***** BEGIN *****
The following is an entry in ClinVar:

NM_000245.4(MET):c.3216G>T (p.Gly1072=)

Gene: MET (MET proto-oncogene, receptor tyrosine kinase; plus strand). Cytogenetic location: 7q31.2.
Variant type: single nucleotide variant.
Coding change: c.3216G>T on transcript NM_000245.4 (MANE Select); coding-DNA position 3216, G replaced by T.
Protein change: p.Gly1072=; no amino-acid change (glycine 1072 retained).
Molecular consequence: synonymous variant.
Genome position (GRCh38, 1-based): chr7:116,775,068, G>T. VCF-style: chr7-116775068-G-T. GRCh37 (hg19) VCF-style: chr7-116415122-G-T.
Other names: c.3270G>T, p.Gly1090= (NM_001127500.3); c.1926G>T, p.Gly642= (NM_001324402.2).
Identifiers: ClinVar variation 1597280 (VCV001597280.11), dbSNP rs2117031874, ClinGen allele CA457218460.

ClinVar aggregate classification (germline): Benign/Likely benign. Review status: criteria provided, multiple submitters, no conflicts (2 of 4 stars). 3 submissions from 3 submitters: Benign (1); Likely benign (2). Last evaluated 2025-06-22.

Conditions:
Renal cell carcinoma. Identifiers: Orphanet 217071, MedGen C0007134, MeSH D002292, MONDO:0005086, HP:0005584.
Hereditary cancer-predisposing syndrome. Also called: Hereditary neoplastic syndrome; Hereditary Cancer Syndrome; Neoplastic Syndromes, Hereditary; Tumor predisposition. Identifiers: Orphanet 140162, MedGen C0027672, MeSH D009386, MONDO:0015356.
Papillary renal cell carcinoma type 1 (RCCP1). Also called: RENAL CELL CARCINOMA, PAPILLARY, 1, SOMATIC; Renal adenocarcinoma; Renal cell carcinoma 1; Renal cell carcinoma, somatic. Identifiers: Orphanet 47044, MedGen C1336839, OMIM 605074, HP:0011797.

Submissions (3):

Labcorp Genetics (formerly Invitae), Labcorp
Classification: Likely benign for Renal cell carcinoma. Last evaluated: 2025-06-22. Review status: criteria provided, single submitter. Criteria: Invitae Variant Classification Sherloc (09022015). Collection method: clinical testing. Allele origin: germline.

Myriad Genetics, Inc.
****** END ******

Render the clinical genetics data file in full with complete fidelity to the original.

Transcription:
The following is an entry in ClinVar:

NM_000245.4(MET):c.3216G>T (p.Gly1072=)

Gene: MET (MET proto-oncogene, receptor tyrosine kinase; plus strand). Cytogenetic location: 7q31.2.
Variant type: single nucleotide variant.
Coding change: c.3216G>T on transcript NM_000245.4 (MANE Select); coding-DNA position 3216, G replaced by T.
Protein change: p.Gly1072=; no amino-acid change (glycine 1072 retained).
Molecular consequence: synonymous variant.
Genome position (GRCh38, 1-based): chr7:116,775,068, G>T. VCF-style: chr7-116775068-G-T. GRCh37 (hg19) VCF-style: chr7-116415122-G-T.
Other names: c.3270G>T, p.Gly1090= (NM_001127500.3); c.1926G>T, p.Gly642= (NM_001324402.2).
Identifiers: ClinVar variation 1597280 (VCV001597280.11), dbSNP rs2117031874, ClinGen allele CA457218460.

ClinVar aggregate classification (germline): Benign/Likely benign. Review status: criteria provided, multiple submitters, no conflicts (2 of 4 stars). 3 submissions from 3 submitters: Benign (1); Likely benign (2). Last evaluated 2025-06-22.

Conditions:
Renal cell carcinoma. Identifiers: Orphanet 217071, MedGen C0007134, MeSH D002292, MONDO:0005086, HP:0005584.
Hereditary cancer-predisposing syndrome. Also called: Hereditary neoplastic syndrome; Hereditary Cancer Syndrome; Neoplastic Syndromes, Hereditary; Tumor predisposition. Identifiers: Orphanet 140162, MedGen C0027672, MeSH D009386, MONDO:0015356.
Papillary renal cell carcinoma type 1 (RCCP1). Also called: RENAL CELL CARCINOMA, PAPILLARY, 1, SOMATIC; Renal adenocarcinoma; Renal cell carcinoma 1; Renal cell carcinoma, somatic. Identifiers: Orphanet 47044, MedGen C1336839, OMIM 605074, HP:0011797.

Submissions (3):

Labcorp Genetics (formerly Invitae), Labcorp
Classification: Likely benign for Renal cell carcinoma. Last evaluated: 2025-06-22. Review status: criteria provided, single submitter. Criteria: Invitae Variant Classification Sherloc (09022015). Collection method: clinical testing. Allele origin: germline.

Myriad Genetics, Inc.